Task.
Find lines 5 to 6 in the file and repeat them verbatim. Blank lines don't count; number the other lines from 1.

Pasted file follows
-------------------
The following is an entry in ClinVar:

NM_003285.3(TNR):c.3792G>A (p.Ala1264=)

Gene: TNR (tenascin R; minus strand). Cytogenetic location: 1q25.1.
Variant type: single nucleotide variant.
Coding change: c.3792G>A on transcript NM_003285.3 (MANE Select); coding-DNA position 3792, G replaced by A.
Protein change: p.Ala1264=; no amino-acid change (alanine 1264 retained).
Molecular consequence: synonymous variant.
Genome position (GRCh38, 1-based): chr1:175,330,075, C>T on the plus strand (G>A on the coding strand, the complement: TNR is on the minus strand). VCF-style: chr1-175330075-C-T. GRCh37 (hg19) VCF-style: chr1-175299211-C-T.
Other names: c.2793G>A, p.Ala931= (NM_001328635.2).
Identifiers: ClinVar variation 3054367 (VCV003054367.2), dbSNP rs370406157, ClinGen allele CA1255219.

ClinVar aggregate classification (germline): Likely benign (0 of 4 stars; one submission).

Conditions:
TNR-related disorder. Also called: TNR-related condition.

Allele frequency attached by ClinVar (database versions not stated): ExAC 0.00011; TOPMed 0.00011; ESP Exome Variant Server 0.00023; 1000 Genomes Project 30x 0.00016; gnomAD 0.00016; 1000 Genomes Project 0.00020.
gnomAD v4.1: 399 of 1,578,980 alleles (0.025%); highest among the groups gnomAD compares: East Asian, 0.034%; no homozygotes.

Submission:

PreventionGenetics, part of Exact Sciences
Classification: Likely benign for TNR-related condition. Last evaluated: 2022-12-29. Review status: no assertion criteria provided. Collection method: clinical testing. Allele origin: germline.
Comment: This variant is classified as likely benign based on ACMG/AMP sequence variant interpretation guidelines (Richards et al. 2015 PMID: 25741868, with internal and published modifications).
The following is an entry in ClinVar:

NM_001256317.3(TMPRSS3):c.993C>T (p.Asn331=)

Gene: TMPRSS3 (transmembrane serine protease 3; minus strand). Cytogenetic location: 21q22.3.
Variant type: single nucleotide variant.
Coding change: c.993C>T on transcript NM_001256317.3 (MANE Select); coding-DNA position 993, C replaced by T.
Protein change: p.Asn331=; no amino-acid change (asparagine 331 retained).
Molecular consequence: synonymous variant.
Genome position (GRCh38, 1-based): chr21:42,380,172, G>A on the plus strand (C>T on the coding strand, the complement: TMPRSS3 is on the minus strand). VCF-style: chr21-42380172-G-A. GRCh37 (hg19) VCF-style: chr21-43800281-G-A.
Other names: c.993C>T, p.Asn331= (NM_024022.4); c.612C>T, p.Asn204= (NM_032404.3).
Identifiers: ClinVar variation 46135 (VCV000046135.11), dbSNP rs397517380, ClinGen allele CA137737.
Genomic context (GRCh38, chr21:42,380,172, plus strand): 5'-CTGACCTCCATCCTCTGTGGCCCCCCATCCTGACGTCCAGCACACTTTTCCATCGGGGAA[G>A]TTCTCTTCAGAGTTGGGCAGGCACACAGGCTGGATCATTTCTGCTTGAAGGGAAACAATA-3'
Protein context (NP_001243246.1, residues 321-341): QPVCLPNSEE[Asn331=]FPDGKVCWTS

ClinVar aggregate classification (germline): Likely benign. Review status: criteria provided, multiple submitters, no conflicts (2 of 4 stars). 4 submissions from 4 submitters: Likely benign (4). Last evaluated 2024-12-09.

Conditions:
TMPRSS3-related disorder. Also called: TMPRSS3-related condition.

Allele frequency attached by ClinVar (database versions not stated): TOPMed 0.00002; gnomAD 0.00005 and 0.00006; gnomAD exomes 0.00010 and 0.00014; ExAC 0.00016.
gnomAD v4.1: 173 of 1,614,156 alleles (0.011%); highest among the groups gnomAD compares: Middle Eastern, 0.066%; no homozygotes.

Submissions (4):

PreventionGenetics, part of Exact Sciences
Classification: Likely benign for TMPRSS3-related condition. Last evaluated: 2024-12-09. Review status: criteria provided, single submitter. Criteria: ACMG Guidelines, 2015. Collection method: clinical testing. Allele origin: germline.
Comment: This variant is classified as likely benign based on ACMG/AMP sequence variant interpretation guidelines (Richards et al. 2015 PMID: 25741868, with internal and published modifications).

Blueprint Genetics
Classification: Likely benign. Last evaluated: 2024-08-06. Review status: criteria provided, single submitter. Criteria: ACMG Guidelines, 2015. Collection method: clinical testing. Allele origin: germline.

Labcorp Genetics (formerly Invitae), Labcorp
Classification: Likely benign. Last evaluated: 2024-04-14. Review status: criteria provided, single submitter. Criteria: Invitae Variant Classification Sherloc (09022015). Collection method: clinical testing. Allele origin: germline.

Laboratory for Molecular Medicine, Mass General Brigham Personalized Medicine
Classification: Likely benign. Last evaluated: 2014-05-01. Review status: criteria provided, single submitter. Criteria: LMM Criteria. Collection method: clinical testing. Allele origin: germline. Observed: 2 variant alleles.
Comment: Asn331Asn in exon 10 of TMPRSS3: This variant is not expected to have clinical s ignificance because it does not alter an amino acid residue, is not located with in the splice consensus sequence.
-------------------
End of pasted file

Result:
Coding change: c.3792G>A on transcript NM_003285.3 (MANE Select); coding-DNA position 3792, G replaced by A.
Protein change: p.Ala1264=; no amino-acid change (alanine 1264 retained).